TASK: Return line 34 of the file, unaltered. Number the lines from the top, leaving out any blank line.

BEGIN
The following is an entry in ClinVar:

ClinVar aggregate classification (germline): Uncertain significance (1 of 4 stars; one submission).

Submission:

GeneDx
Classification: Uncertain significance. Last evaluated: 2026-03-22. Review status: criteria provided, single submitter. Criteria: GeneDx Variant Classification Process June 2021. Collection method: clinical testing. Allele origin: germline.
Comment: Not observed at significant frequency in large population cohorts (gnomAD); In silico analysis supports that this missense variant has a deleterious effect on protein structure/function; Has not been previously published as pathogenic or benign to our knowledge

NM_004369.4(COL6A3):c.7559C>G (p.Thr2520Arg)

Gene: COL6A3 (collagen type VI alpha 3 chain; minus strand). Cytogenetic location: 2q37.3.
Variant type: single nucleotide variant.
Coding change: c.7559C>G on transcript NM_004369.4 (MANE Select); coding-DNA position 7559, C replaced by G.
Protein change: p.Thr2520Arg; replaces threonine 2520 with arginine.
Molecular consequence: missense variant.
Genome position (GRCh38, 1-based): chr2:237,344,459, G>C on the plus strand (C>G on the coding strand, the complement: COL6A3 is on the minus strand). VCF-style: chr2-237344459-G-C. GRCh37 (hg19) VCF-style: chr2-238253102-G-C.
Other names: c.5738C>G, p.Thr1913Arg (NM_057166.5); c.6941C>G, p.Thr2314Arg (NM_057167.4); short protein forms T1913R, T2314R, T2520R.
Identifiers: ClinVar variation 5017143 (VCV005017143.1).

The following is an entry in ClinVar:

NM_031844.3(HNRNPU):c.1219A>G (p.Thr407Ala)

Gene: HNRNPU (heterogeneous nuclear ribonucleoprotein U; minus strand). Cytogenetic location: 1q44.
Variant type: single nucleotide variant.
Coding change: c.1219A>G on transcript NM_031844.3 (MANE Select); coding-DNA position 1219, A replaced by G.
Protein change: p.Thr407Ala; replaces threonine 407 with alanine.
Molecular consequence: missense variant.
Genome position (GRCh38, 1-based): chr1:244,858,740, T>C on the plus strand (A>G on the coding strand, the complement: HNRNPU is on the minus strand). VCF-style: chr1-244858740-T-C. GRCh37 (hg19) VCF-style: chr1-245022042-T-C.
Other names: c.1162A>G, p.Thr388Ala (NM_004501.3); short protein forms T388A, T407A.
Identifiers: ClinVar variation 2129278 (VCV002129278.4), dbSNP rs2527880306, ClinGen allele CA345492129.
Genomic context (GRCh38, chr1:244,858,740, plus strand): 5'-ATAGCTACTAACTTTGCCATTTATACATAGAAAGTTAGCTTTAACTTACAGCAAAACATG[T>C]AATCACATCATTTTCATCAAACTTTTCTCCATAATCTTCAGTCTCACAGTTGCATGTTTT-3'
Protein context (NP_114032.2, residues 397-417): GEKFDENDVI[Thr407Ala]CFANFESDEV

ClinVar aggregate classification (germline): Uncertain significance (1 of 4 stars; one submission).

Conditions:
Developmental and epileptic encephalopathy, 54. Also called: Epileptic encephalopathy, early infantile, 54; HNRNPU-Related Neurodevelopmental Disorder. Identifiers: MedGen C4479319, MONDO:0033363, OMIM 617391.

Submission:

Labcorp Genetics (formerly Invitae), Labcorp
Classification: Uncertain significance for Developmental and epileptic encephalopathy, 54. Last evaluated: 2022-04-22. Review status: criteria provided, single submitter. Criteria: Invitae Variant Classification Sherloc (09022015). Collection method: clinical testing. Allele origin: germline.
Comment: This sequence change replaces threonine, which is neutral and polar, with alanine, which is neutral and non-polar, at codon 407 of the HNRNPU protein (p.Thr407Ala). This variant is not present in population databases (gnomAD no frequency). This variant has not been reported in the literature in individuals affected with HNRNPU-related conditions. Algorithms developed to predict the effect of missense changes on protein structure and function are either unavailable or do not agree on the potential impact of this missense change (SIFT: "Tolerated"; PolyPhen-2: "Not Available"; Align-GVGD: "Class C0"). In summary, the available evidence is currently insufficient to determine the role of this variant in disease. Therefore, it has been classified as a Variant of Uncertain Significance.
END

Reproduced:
Comment: This sequence change replaces threonine, which is neutral and polar, with alanine, which is neutral and non-polar, at codon 407 of the HNRNPU protein (p.Thr407Ala). This variant is not present in population databases (gnomAD no frequency). This variant has not been reported in the literature in individuals affected with HNRNPU-related conditions. Algorithms developed to predict the effect of missense changes on protein structure and function are either unavailable or do not agree on the potential impact of this missense change (SIFT: "Tolerated"; PolyPhen-2: "Not Available"; Align-GVGD: "Class C0"). In summary, the available evidence is currently insufficient to determine the role of this variant in disease. Therefore, it has been classified as a Variant of Uncertain Significance.